Alligators on move in search of mates spur complaints in Florida

April 19, 1992|By Cox News Service

WEST PALM BEACH, Fla. -- Ah, springtime. The flowers bloom, the birds sing, the bees buzz, and the alligators start behaving like sailors on shore leave.

As the weather warms, the barely formed thoughts of Florida's favorite reptiles, like the thoughts of many other animals, turn to sex. And as bull alligators seek out mates, they often encounter great obstacles: namely, people.

"There's a greater possibility of seeing alligators, especially bigger ones, this time of year," said Tom Stice, alligator biologist with the Florida Game and Fresh Water Fish Commission.

In the spring, male alligators become more active -- but not necessarily more dangerous -- as they troll for the more sedentary females, Mr. Stice said.

More than anything else, the procreative wanderlust leads to a greater number of nuisance calls to the commission.

In years past, amorous alligators have been found under cars, in backyards and patios, even on screened porches. But the animals pose little threat to people, and no alligator-related injuries have been reported this year, according to Lt. John Kirkland of the Game and Fresh Water Fish Commission.

"You've got a better chance of being hit by lightning than getting 'gator-bit," he said.

Trapper Terry Ott of Loxahatchee says the alligators don't pose a threat to people unless they are protecting a nest.

"Every year at this time you get more 'gator complaints, but the only time you're going to get aggression out of an alligator is when she's nesting, to protect those eggs," he said. "I've never seen an aggressive male alligator. Alligators are on the retreat the whole time."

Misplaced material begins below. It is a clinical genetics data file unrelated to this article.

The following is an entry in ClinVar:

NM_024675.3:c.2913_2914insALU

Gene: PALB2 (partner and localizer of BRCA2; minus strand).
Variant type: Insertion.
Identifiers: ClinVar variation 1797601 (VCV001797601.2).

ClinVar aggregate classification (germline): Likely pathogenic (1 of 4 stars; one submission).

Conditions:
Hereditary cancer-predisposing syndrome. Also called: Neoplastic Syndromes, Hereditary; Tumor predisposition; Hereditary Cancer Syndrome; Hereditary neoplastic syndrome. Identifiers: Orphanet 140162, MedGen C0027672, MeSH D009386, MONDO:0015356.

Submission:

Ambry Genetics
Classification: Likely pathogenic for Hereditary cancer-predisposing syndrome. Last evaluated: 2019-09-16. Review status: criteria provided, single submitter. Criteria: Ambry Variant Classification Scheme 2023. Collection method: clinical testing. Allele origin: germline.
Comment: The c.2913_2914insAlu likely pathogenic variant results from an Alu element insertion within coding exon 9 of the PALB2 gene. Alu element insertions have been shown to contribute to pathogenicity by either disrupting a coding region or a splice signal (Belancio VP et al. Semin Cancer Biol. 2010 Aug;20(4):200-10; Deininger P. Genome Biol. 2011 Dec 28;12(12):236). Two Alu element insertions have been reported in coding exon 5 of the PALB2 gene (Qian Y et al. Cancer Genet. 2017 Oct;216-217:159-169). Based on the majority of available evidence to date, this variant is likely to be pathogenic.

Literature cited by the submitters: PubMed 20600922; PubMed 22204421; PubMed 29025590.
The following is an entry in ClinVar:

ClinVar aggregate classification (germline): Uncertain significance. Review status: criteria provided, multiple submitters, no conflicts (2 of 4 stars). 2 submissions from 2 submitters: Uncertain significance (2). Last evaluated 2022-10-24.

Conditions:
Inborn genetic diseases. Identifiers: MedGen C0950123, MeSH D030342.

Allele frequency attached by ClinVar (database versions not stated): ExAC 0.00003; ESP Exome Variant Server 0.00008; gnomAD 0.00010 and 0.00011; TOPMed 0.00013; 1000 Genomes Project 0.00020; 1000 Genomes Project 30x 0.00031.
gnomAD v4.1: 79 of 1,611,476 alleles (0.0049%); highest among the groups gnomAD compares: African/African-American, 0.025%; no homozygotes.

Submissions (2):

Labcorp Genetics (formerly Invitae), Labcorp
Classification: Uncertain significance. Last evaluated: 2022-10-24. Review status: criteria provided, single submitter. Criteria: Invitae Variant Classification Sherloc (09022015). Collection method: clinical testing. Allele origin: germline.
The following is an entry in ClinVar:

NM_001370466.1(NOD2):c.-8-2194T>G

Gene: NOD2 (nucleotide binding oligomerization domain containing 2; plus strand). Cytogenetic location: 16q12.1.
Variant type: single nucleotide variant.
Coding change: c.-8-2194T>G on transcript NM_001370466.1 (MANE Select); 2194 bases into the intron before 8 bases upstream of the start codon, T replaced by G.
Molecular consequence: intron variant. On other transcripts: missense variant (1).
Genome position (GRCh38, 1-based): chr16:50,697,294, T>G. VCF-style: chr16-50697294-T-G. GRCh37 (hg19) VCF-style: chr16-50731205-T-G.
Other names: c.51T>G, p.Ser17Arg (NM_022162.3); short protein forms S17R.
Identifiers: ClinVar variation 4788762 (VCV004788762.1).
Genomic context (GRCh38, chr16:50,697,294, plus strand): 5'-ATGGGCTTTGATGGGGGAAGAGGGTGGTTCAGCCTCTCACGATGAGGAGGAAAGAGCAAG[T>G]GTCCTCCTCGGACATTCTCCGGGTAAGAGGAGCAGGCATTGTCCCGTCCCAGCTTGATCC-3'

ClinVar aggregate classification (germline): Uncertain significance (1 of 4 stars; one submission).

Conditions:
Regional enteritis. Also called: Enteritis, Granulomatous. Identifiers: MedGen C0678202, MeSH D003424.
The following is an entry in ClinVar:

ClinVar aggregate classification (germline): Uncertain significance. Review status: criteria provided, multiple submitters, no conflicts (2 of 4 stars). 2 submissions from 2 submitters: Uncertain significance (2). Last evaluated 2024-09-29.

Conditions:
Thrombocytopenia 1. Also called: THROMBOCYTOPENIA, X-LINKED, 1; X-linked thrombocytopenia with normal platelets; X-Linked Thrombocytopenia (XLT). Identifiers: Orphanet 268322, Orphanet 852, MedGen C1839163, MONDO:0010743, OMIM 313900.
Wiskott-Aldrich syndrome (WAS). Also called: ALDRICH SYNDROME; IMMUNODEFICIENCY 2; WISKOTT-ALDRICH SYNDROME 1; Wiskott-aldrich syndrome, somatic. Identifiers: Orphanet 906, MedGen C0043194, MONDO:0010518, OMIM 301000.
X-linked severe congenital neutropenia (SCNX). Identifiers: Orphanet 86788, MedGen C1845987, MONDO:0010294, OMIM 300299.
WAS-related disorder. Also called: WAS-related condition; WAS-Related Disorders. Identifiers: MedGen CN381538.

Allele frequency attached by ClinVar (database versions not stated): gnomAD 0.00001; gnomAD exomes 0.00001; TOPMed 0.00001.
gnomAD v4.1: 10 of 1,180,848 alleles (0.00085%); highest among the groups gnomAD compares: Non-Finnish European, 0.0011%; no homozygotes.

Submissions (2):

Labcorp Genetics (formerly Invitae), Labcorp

Mr. Ott, who has been a trapper since 1981, is one of 55 alligator trappers who capture nuisance alligators under contract with the state.

Wildlife officers first respond to complaints to determine whether the alligator poses a threat.

The commission has received about 900 complaints in its 10-county district so far this year, but a fourth of the alligators reported were not dangerous, a spokesman said.

Mr. Ott receives about 150 nuisance calls a year from the state, and he catches the targets about a third of the time, he said.

The typical nuisance alligator is usually found on a canal bank or lake shore near a residential neighborhood. Those that are less than 4 feet long are released elsewhere. Larger ones are killed.

He and Mr. Stice advise those who encounter alligators to remain calm and leave them alone. Usually the alligator will go away.

"In a normal situation, there's no reason to get panicky," Mr. Stice said. "They have a natural aversion to humans and know the difference between humans and their natural prey."

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